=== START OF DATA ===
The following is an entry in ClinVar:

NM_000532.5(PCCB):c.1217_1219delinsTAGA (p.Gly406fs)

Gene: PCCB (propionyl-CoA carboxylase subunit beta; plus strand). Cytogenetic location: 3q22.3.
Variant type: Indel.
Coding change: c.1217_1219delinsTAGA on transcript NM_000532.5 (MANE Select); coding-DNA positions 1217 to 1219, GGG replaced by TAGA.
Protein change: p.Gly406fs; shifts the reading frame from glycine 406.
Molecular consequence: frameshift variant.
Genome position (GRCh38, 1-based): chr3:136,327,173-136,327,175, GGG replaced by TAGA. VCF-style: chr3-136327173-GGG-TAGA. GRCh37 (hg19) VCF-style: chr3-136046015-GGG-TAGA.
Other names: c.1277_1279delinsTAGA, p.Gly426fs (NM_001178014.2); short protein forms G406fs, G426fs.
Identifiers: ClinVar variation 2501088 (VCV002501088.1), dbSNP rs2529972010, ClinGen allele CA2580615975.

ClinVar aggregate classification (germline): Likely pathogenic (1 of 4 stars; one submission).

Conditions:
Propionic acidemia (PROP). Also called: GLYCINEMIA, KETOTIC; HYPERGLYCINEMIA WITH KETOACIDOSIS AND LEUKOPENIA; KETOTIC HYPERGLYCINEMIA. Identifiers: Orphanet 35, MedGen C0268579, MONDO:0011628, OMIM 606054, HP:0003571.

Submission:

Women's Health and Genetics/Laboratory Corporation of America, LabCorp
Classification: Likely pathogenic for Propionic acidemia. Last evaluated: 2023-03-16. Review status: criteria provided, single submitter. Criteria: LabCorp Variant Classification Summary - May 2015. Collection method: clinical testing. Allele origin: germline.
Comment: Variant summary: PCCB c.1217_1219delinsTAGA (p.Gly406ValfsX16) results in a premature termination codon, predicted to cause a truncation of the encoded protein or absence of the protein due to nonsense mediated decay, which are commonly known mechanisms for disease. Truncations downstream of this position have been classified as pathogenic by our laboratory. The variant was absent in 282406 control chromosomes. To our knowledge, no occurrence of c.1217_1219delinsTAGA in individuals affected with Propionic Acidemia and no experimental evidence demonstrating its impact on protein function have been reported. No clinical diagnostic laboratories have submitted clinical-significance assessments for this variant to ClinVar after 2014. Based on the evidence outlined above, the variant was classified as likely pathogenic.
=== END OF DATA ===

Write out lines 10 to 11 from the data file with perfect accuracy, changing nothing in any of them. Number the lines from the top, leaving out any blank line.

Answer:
Identifiers: ClinVar variation 2501088 (VCV002501088.1), dbSNP rs2529972010, ClinGen allele CA2580615975.

ClinVar aggregate classification (germline): Likely pathogenic (1 of 4 stars; one submission).